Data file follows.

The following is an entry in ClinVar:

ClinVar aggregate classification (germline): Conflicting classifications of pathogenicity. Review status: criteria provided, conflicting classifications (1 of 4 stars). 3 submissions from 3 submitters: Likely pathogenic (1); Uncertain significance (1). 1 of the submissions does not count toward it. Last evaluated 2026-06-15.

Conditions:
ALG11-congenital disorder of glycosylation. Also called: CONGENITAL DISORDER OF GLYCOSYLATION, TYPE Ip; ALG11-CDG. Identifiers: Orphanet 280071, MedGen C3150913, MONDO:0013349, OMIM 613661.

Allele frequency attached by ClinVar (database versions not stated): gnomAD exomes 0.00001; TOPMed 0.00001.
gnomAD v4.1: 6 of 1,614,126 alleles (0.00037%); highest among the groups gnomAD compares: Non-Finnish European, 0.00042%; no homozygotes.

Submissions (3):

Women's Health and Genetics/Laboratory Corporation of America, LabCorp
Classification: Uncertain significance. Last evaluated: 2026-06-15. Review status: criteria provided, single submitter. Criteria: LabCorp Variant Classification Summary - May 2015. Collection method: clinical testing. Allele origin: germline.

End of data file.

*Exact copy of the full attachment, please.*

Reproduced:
The following is an entry in ClinVar:

ClinVar aggregate classification (germline): Conflicting classifications of pathogenicity. Review status: criteria provided, conflicting classifications (1 of 4 stars). 3 submissions from 3 submitters: Likely pathogenic (1); Uncertain significance (1). 1 of the submissions does not count toward it. Last evaluated 2026-06-15.

Conditions:
ALG11-congenital disorder of glycosylation. Also called: CONGENITAL DISORDER OF GLYCOSYLATION, TYPE Ip; ALG11-CDG. Identifiers: Orphanet 280071, MedGen C3150913, MONDO:0013349, OMIM 613661.

Allele frequency attached by ClinVar (database versions not stated): gnomAD exomes 0.00001; TOPMed 0.00001.
gnomAD v4.1: 6 of 1,614,126 alleles (0.00037%); highest among the groups gnomAD compares: Non-Finnish European, 0.00042%; no homozygotes.

Submissions (3):

Women's Health and Genetics/Laboratory Corporation of America, LabCorp
Classification: Uncertain significance. Last evaluated: 2026-06-15. Review status: criteria provided, single submitter. Criteria: LabCorp Variant Classification Summary - May 2015. Collection method: clinical testing. Allele origin: germline.